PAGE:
The Stonewall Inn

Drew Angerer / Staff

50th Anniversary Of Stonewall Riots Marks Milestone In LGBT History

June 26, 2019 - 7:59 am

NEW YORK (WCBS 880) — It’s been 50 years since the Stonewall Uprising erupted in Greenwich Village, giving birth to the modern day gay rights movement.

There were police raids before and police raids after, but the night of June 28, 1969 was different.

"See I made a list in the back of my book of pretty much every factor I could think of that make Stonewall happen. And that's a very long list. Maybe like maybe 25, 30, 35 factors. So you can't say one thing made it happen,” said David Carter, who spent 11 years working on a book on the subject, “Stonewall: The Riots That Sparked The Gay Revolution.”

He thinks the tipping point came when cops manhandled and bloodied a lesbian.

Carter said, “This is when they just totally throw her bodily inside the car and at some point she or another lesbian said to the crowd -- why don't you guys do something."

It was clear almost immediately the tide was turning.

“You know it's a little bit like after 9/11, right? For example, you know things are going to change. But how? You can't really say then,” Carter said.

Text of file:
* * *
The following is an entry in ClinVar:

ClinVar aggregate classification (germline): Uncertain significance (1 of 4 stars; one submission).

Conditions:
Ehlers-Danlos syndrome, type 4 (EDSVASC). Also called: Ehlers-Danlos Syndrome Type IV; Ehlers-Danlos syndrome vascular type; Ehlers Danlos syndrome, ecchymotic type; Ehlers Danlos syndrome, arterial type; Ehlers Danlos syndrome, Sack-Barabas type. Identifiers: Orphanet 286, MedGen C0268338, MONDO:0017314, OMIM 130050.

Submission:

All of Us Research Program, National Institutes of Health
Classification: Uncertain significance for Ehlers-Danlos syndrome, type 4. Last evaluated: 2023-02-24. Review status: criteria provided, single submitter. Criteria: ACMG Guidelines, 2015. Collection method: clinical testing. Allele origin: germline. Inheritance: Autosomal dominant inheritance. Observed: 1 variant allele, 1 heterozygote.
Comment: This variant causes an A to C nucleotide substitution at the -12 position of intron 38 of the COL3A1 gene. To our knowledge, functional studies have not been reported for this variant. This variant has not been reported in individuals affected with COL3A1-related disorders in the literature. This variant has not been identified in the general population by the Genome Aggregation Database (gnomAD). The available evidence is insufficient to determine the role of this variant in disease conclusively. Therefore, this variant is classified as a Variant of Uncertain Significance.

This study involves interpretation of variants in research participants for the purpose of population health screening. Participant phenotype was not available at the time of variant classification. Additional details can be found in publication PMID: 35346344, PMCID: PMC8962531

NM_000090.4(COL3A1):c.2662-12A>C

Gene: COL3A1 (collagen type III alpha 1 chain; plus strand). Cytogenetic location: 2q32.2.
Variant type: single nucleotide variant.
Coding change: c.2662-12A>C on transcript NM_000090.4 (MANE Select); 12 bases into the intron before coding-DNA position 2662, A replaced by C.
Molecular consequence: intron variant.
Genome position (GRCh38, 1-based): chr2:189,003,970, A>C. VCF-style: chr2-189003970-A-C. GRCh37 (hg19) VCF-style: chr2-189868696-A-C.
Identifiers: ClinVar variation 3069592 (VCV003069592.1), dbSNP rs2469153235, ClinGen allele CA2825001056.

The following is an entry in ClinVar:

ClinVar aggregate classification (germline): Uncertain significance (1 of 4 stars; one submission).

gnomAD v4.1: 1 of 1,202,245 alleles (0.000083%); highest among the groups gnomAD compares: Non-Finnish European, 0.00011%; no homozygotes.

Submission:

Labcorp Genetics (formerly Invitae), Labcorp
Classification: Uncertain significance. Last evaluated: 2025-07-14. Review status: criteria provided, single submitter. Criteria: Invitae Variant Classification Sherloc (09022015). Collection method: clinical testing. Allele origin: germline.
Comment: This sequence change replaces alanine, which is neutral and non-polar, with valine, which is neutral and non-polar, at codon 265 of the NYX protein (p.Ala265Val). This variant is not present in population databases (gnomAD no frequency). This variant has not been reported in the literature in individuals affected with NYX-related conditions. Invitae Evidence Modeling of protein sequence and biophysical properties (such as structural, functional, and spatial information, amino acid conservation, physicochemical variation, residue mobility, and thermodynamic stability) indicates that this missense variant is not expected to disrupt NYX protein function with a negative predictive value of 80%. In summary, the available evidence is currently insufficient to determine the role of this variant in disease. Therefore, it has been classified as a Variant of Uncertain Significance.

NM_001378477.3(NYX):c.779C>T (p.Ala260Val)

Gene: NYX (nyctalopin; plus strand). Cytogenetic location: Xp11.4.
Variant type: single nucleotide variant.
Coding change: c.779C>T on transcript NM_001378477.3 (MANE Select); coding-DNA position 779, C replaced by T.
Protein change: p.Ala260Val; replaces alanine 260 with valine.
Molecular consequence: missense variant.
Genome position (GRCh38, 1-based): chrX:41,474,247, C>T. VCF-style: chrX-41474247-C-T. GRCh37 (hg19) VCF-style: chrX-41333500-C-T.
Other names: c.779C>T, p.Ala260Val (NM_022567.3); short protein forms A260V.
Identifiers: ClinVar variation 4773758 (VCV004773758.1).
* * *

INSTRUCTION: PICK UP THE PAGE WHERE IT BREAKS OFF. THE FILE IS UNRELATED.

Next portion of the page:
Carter thinks it’s no coincidence that the civil rights movement was gaining steam at the same time, "I think that opens up everything. In other words if you can't discriminate on the basis of race why should you be able to discriminate on the basis of sex, age, disability. Anything."

The riots gave many gays the courage to fight for their rights and as more people came out, the movement was strengthened.

“Gay people began to see themselves differently. Began to feel there was hope. They could be treated equally like other citizens,” Carter said.

The first gay pride march came one year after the Stonewall Riots. A relatively small group started in the Village and headed to Central Park.

"They're walking up Sixth Avenue in New York City in the daylight so to see thousands of homosexuals doing that I think again that was something that changed people's consciousness," Carter said.

The numbers grew as the emboldened marchers headed to the park.

"There was a rock formation and people could climb up on that then they could see the full extent of the march. When they saw so many thousands behind them, so many people on that rock report almost a transcendent feeling and they started crying," Carter said.

The events at Stonewall gave them strength and courage.

"I think that when they saw this beloved bar being raided they felt they could push back, they felt they had enough moral strength, they had enough self esteem to push back," Carter said.